The Book of Hebrews #5 chapter 1:7-14
The Book of Hebrews
Jesus Christ, Superior to Angels, Part 3
Hebrews 1:7-14
I know it seems like we are moving very slowly, but getting through the first fourteen verses of chapter 1 requires some time.  We’ll pick up the pace a little as we progress.  But these first few verses give us so much information about the person of Jesus Christ that I don’t want to hurry. 
The book of Hebrews is written to show the Jewish reader that Christ is superior to everything and everybody, but we get the benefit of it also. 
In particular, verses 4 to 14 deal with Jesus Christ's superiority to angels. Now verse 4 gives us the primary thought.  "Being made so much better than the angels" is the basic proposition.  Then he begins building that case.  How is he better than the angels?  He uses seven Old Testament scriptures to drive down five primary qualifiers. 
So far we’ve seen He is superior in His name.  No angel ever bore the name and relationship of a son.  That belongs to Jesus. 
Then we saw He is superior in His worship.  Angels worship Him as God; they don’t yet understand it all, but there is coming a day when they will recognize that Jesus in the flesh is worthy of their worship.  I think angels, who are superior to man, have a hard time understanding how a man could be worthy of their worship, but one day they will understand.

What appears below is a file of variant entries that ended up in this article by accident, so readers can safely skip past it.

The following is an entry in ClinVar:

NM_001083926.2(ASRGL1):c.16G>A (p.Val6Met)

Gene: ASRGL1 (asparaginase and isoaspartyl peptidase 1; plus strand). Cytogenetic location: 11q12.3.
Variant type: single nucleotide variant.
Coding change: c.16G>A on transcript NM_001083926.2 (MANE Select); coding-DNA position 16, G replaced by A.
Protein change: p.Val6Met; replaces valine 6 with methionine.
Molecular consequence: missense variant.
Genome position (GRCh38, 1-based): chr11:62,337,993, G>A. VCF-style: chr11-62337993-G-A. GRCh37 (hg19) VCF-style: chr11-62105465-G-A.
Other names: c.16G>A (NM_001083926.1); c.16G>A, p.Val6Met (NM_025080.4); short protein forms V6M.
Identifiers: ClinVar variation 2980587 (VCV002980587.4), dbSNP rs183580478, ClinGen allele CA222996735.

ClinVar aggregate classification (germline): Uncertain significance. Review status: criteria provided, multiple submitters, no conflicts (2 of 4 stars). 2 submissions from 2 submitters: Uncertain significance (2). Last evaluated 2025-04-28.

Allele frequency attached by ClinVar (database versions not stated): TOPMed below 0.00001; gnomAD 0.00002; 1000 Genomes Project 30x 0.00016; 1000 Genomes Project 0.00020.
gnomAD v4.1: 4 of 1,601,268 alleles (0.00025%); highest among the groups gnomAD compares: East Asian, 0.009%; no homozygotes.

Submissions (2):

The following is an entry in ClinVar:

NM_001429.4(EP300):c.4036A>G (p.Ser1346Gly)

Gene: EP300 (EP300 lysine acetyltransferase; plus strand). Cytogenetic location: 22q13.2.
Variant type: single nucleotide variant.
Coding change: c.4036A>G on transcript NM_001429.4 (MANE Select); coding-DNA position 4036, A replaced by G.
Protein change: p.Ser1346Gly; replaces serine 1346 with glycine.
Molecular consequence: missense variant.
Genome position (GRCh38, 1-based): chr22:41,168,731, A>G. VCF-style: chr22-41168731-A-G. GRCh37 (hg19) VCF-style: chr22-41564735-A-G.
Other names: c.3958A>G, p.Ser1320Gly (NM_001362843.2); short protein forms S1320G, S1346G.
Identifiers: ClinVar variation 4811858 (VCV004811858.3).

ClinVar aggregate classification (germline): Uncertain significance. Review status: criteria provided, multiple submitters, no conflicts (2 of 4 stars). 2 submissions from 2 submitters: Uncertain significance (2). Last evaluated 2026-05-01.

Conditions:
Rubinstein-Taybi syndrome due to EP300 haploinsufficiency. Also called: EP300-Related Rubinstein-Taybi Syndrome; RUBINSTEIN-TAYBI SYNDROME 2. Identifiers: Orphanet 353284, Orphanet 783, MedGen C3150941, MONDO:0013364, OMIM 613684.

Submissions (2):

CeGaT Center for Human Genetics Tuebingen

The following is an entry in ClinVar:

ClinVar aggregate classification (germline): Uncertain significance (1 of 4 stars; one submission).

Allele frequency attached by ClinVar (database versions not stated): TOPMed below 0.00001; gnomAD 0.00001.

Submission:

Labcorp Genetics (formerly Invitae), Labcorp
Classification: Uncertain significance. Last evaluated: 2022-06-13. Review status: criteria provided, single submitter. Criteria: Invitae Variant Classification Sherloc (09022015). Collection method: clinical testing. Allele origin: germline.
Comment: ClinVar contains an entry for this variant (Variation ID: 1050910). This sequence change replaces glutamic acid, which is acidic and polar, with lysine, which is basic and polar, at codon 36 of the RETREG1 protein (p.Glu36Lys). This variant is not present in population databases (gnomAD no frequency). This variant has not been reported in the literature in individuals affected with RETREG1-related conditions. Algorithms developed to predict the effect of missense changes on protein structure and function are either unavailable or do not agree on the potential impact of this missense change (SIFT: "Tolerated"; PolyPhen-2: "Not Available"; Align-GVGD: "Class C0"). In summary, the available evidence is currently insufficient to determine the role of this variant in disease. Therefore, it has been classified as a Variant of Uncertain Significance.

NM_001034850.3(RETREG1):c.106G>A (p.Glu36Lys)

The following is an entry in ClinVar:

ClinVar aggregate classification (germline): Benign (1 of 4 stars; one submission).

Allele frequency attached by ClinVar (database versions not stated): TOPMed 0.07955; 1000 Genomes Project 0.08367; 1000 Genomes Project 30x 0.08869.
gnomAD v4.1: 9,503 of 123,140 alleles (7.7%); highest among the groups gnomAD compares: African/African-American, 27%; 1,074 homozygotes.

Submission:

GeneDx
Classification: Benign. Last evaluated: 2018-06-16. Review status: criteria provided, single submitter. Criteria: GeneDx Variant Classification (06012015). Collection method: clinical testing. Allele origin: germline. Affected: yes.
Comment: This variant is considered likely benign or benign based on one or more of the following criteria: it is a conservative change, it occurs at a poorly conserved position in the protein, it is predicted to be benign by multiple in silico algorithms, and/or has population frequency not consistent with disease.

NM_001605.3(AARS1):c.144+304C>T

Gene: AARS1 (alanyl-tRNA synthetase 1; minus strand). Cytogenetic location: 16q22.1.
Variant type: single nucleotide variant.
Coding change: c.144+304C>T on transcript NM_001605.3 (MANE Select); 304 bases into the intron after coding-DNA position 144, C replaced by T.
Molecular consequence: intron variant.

Thirdly, Jesus is superior to angels because of
3. His Nature
Verse 7
Now in this verse we see the nature of angels. What are angels? Well, first of all, who made His angels?
Look back to chapter 1, verse 2.  If Christ created everything, angels must be included and if He created angels, He must be superior to them. 
And by the way, don’t miss the little word “His” in verse 7. If I remember correctly from English class, “His” is a possessive pronoun.  To Whom do the angels belong?  They're His angels. He made His own angels. And by the way, verse 7 is a quote from Psalm 104:4. So to theses Jews the author is writing to, he again uses the Old Testament to verify the superiority of Christ to angels.
So on the one hand, we have angels.  They are referred to as spirits and ministers of fire.  What does that mean?
I think they primarily are descriptions of their abilities and responsibilities.  Wind is invisible; it is powerful and can move quickly and without being seen. 
Then they're called flames of fire. Whenever you read about a fire or flames in Scripture, it's usually connected to judgment.
And so we see that angels are God's executioners of judgment on the earth. 
That picture is seen as early as Genesis 19 with the destruction of Sodom and continues until the end of time as Jesus referenced in Matthew 13.